1995's Devil in a Blue Dress, based on the 1990 novel of the same name, shows at 7:30. Washington stars as Easy Rawlins, who is laid off from his job at Champion Aircraft and turns to private investigating to pay the mortgage. As it turns out, tracking down missing persons by following a breadcrumb trail of murder, deception and conspiracies is more complicated than it sounds.

Vietnam War Documentary Preview. The Pima Air and Space Museum is hosting an extended sneak peek at PBS’ new Ken Burns doc The Vietnam War, along with select clips from the museum production Arizona & The Vietnam War. The 6:30 p.m. screening on Thursday, Sept. 14 will also include a panel discussion with museum filmmaker Tom Kleespie and Vietnam experts. Audience members are also invited to share their own Vietnam stories in a video story booth that will open one hour before the event. The videos may be included online or on television. The screening is free, but RSVP is required.

Oro Valley Drive-In Movie on the Driving Range. Finding Dory is showing outdoors at 7:15 at the Oro Valley Community Center on Saturday, Sept. 16. This isn’t the first time this movie has shown in the Tucson area this summer, so I know I’ve already told you about the scene where sea creatures literally drive a semi-truck down the highway. But I might not have mentioned the fun array of voice actors, including Ellen Degeneres as Dory (duh), Kaitlin Olson (Dee from It’s Always Sunny in Philadelphia) as a whale shark, Diane Keaton and Eugene Levy as Dory’s parents and Idris Elba as a cockney sea lion. It’s a treat in so many ways. See orovalleyaz.gov for more info.

The Loft

It's the Loft's "time of the month" again as The Rocky Horror Picture Show returns at midnight on Saturday, Sept. 16. The theater is also partnering with Tohono O'odham Nation Cultural Center & Museum and the Sells Recreation Center (at the Sells Recreation Center, Main St., Sells AZ) for a showing of The Sandlot on Friday, Sept. 15, at 7:30 p.m. or sundown.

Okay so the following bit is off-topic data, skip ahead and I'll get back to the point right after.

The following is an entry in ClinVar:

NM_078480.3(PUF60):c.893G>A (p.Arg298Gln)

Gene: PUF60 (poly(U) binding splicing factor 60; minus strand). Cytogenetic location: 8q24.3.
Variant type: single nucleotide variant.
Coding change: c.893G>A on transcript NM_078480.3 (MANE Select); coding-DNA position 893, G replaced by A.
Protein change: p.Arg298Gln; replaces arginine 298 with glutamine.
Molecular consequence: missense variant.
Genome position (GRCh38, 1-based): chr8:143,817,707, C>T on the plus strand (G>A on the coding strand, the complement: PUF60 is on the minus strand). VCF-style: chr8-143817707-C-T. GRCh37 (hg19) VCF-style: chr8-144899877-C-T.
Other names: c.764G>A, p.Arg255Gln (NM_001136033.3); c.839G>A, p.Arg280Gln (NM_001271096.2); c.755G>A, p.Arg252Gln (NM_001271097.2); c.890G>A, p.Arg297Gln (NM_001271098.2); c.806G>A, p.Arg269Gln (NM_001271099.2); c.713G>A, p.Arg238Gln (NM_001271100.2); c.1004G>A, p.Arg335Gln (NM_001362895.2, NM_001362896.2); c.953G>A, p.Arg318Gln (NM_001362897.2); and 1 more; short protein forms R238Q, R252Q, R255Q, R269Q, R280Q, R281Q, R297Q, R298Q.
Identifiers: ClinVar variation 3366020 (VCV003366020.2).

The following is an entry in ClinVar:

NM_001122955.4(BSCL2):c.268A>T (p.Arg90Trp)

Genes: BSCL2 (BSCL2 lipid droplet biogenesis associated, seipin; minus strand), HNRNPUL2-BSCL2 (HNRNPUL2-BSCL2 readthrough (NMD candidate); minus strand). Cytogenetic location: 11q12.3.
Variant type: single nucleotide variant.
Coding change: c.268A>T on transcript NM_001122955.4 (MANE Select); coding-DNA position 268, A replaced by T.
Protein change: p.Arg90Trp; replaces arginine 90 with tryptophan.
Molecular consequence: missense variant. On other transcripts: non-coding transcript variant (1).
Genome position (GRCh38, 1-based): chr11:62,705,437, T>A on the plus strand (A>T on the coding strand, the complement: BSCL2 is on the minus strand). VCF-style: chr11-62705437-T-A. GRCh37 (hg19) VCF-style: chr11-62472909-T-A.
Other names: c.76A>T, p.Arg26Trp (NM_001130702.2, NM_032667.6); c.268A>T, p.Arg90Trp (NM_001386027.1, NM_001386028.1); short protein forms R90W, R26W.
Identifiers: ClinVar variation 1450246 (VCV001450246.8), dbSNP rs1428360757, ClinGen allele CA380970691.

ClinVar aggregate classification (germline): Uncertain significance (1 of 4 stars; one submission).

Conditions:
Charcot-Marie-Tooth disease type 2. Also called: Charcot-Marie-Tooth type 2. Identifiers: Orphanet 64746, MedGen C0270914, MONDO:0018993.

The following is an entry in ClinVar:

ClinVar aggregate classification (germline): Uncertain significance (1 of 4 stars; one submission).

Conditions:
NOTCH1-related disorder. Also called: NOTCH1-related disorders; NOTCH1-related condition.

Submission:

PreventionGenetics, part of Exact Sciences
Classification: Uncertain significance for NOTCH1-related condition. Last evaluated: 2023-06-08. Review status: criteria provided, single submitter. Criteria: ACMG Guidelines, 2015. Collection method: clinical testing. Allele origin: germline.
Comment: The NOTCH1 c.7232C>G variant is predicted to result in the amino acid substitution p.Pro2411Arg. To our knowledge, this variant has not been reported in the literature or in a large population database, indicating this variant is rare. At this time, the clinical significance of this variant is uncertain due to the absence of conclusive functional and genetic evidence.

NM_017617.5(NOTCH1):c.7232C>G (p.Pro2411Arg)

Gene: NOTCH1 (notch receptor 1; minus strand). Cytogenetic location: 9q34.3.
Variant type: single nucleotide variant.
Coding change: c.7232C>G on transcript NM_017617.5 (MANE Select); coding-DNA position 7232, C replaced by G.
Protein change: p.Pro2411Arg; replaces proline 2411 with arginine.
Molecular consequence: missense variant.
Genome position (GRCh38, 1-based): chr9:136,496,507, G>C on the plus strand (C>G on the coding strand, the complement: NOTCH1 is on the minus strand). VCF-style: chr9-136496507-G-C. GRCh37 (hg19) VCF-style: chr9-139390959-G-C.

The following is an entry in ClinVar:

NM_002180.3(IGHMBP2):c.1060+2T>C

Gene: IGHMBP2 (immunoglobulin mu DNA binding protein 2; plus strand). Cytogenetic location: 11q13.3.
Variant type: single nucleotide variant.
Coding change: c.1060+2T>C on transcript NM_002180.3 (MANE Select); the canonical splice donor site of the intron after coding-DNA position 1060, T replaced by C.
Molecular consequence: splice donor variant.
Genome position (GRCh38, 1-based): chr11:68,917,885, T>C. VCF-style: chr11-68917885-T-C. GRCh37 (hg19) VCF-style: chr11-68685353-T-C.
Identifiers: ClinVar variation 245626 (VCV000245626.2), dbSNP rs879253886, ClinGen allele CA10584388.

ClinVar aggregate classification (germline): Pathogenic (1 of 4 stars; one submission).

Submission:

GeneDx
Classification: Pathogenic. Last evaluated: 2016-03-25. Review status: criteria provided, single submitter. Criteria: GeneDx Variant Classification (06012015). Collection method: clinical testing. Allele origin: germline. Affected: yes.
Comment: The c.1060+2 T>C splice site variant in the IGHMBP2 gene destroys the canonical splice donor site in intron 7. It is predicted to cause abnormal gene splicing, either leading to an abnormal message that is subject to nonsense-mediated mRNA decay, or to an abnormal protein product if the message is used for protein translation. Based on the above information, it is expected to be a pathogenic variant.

New. Walk With Me, a documentary about the Zen Buddhist community led by Thich Nhat Hanh, begins showing on Friday, Sept. 15. Benedict Cumberbatch narrates this story that about what it means to mindful, and how this group of monastics pursues it. Rounded out with beautiful cinematography, examinations of everyday monastic life and insights from Thich Nhat Hanh’s journals, the film washes over viewers with its look into another world.

New/Member Screening. Columbus, which premiered at Sundance earlier this year, begins showing with a member screening at 7:30 p.m. on Friday, Sept. 15. It follows the story of Jin, an American who translates literature in Korea, and Casey, a woman with a love of architecture who cares for her mother and works at a library. When the two meet in Columbus, Indiana, against a backdrop of lush landscapes and modern architecture, they look first to one another, and then inside themselves, for the balance between fostering dreams and fulfilling responsibilities.

One Night Only. Birthright: A War Story is playing at 7:30 p.m. on Thursday, Sept. 14. The documentary takes a look at the public health crisis that aims to take away women's reproductive rights, leaving women imprisoned, violated and sometimes even at risk of dying. It's billed as "the real-life Handmaid's Tale," which is both compelling and terrifying. As women struggle to regain control over their own bodies, this documentary chronicles both their tribulations and their resistance.